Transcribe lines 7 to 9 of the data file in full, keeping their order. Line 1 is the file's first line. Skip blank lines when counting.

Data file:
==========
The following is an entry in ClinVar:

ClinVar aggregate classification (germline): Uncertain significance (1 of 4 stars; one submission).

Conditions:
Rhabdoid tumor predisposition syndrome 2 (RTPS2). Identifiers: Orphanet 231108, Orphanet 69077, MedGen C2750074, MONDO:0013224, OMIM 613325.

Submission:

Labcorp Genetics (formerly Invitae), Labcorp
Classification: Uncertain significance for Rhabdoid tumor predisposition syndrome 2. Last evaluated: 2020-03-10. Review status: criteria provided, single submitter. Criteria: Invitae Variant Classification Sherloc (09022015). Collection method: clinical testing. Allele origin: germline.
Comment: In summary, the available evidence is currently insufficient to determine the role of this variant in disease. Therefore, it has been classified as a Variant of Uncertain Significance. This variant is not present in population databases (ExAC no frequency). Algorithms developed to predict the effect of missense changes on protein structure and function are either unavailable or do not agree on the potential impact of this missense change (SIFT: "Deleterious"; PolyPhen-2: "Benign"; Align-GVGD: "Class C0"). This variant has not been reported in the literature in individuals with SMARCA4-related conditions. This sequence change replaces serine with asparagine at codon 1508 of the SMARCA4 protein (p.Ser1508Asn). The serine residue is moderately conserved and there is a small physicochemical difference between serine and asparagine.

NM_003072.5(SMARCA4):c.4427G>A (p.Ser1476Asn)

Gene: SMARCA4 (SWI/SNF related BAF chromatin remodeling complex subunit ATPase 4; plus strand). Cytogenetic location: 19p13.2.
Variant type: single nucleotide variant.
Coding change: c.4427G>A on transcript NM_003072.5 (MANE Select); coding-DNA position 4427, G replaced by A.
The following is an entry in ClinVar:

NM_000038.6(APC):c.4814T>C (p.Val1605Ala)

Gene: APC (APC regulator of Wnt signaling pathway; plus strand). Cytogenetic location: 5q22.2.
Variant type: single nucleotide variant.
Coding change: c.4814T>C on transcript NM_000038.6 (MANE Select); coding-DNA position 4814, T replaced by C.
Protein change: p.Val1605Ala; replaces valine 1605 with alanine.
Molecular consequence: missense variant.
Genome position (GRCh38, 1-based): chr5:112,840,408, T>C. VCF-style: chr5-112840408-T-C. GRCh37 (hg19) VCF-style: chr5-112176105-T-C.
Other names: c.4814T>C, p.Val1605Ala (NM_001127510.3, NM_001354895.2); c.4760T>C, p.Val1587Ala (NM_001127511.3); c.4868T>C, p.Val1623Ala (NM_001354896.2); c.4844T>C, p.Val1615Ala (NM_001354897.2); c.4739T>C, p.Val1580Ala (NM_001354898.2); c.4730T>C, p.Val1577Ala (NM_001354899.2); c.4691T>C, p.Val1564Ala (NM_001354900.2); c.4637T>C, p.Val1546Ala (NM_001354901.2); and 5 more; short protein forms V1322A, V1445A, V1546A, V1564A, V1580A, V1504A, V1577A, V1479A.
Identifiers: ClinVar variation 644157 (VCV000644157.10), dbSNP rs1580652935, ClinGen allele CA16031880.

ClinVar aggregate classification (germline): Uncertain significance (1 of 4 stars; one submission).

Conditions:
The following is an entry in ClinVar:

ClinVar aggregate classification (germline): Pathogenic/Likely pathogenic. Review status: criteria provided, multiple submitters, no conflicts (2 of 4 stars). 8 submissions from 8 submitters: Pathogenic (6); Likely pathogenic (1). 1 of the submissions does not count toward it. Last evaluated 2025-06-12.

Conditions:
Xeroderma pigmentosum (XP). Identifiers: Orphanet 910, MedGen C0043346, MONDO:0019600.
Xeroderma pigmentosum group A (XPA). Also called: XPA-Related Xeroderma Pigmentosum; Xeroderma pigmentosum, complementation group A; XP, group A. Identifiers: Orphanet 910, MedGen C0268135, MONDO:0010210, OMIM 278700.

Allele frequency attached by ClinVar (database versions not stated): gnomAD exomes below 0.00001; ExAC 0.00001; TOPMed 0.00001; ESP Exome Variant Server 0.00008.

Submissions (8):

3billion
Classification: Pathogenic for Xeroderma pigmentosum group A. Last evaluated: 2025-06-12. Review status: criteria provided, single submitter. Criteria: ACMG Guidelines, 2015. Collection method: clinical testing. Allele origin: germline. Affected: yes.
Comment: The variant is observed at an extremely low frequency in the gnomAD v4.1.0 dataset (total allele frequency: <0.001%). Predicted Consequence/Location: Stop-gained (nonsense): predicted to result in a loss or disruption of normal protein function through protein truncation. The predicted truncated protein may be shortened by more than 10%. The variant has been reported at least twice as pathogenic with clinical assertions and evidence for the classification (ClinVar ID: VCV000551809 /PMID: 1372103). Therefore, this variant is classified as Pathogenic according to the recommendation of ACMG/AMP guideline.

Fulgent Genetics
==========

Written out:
Classification: Uncertain significance for Rhabdoid tumor predisposition syndrome 2. Last evaluated: 2020-03-10. Review status: criteria provided, single submitter. Criteria: Invitae Variant Classification Sherloc (09022015). Collection method: clinical testing. Allele origin: germline.
Comment: In summary, the available evidence is currently insufficient to determine the role of this variant in disease. Therefore, it has been classified as a Variant of Uncertain Significance. This variant is not present in population databases (ExAC no frequency). Algorithms developed to predict the effect of missense changes on protein structure and function are either unavailable or do not agree on the potential impact of this missense change (SIFT: "Deleterious"; PolyPhen-2: "Benign"; Align-GVGD: "Class C0"). This variant has not been reported in the literature in individuals with SMARCA4-related conditions. This sequence change replaces serine with asparagine at codon 1508 of the SMARCA4 protein (p.Ser1508Asn). The serine residue is moderately conserved and there is a small physicochemical difference between serine and asparagine.

NM_003072.5(SMARCA4):c.4427G>A (p.Ser1476Asn)